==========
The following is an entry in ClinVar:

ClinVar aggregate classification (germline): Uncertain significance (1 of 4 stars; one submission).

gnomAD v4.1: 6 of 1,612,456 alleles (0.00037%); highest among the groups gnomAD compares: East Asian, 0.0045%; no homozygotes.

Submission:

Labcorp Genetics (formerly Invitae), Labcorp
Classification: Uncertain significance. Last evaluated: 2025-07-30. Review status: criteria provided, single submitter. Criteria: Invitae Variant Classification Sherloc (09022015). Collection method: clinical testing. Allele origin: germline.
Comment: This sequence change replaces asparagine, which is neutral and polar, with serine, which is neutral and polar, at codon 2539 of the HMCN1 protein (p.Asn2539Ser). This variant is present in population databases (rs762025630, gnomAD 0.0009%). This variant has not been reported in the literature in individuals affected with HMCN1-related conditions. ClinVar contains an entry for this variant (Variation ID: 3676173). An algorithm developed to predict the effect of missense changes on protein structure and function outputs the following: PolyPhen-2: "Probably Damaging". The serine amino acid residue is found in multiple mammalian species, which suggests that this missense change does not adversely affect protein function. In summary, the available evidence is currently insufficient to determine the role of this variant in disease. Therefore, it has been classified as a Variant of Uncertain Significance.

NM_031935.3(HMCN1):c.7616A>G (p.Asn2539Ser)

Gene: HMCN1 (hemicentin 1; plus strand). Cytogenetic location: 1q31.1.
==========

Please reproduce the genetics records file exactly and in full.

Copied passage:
The following is an entry in ClinVar:

ClinVar aggregate classification (germline): Uncertain significance (1 of 4 stars; one submission).

gnomAD v4.1: 6 of 1,612,456 alleles (0.00037%); highest among the groups gnomAD compares: East Asian, 0.0045%; no homozygotes.

Submission:

Labcorp Genetics (formerly Invitae), Labcorp
Classification: Uncertain significance. Last evaluated: 2025-07-30. Review status: criteria provided, single submitter. Criteria: Invitae Variant Classification Sherloc (09022015). Collection method: clinical testing. Allele origin: germline.
Comment: This sequence change replaces asparagine, which is neutral and polar, with serine, which is neutral and polar, at codon 2539 of the HMCN1 protein (p.Asn2539Ser). This variant is present in population databases (rs762025630, gnomAD 0.0009%). This variant has not been reported in the literature in individuals affected with HMCN1-related conditions. ClinVar contains an entry for this variant (Variation ID: 3676173). An algorithm developed to predict the effect of missense changes on protein structure and function outputs the following: PolyPhen-2: "Probably Damaging". The serine amino acid residue is found in multiple mammalian species, which suggests that this missense change does not adversely affect protein function. In summary, the available evidence is currently insufficient to determine the role of this variant in disease. Therefore, it has been classified as a Variant of Uncertain Significance.

NM_031935.3(HMCN1):c.7616A>G (p.Asn2539Ser)

Gene: HMCN1 (hemicentin 1; plus strand). Cytogenetic location: 1q31.1.